Trump's chief of staff John Kelly has not matched the President's confidence in Pruitt,according to a source familiar with his thinking. He has advocated for firing him before the headlines get worse. A source familiar with how things have unfoldedsaid Kelly called Pruitt Tuesday morning to ask if there were other issues that could become public that he needed to know about. These feelings were further exacerbated after Pruitt did interviewsand , which a senior administration official said only made matters worse.
Trump denies he is considering replacing Sessions with Pruitt
President Trump on Friday denied reports that he is considering replacing Attorney General Jeff Sessions with embattled Scott Pruitt, whom he said is "doing a great job."In a tweet, the president lashed out at the media for "pushing hard on a story" that he had considered replacing his attorney general with his embattled EPA chief.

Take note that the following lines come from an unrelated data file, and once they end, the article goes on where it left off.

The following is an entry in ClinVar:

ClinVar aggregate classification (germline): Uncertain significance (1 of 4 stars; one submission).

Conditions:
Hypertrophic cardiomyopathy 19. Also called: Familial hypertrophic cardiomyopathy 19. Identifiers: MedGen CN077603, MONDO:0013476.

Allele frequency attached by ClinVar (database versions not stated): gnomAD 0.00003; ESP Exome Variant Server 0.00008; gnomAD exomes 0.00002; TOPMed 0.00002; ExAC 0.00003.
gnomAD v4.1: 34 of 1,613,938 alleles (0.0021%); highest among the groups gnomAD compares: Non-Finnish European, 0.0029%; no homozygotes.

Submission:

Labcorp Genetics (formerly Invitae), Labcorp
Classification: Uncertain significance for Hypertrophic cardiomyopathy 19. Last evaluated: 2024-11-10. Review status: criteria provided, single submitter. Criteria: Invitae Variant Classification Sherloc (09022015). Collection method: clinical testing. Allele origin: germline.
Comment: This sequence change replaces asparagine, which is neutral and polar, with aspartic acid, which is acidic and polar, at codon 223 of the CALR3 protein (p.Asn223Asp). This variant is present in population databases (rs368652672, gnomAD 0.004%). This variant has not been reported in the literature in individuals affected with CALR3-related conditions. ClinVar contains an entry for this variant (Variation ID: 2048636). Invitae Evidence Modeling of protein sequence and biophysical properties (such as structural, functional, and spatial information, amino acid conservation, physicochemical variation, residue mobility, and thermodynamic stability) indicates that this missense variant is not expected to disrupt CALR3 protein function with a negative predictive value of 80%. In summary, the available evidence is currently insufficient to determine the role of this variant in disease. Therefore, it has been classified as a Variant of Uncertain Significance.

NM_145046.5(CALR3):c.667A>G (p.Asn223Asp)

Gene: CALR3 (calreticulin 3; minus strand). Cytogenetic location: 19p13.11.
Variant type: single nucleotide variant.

White House aides warned officials at the EPA that having Pruitt sit for interviews this week could backfire and told them to rethink their plans, a person familiar with their conversation said.
The aides cautioned that the EPA that if Pruitt did poorly under questioning -- particularly televised questioning -- it would be the quickest way to lose Trump's confidence. In fact, the President was not impressed with Pruitt's performance.
But Pruitt has remained in Trump's good graces for the most part, though a source who is familiar with the matter said the President's confidence in him has faltered some in light of the ethics issues. However, Trump is hesitant to fire him because he likes entertaining the idea of replacing Sessions with Pruitt eventually and feels confident that he will continue to advance his agenda at the EPA in the meanwhile.
Justice Department under fire
The suggestion of replacing Sessions with a scandal-ridden Pruitt comes as Trump continues to rage against both the attorney general and his deputy, Rod Rosenstein.
Kelly wants Trump to remove Pruitt: report
White House chief of staff John Kelly has told President Trump that he thinks Environmental Protection Agency Administrator Scott Pruitt has to go, The Wall Street Journal reported.But despite Kelly's conclusion — and that of other White House aides — that Pruitt's recent scandals should push him out of the Trump administration, the president doesn't want to fire him, the Journal said Friday, citing a White House official.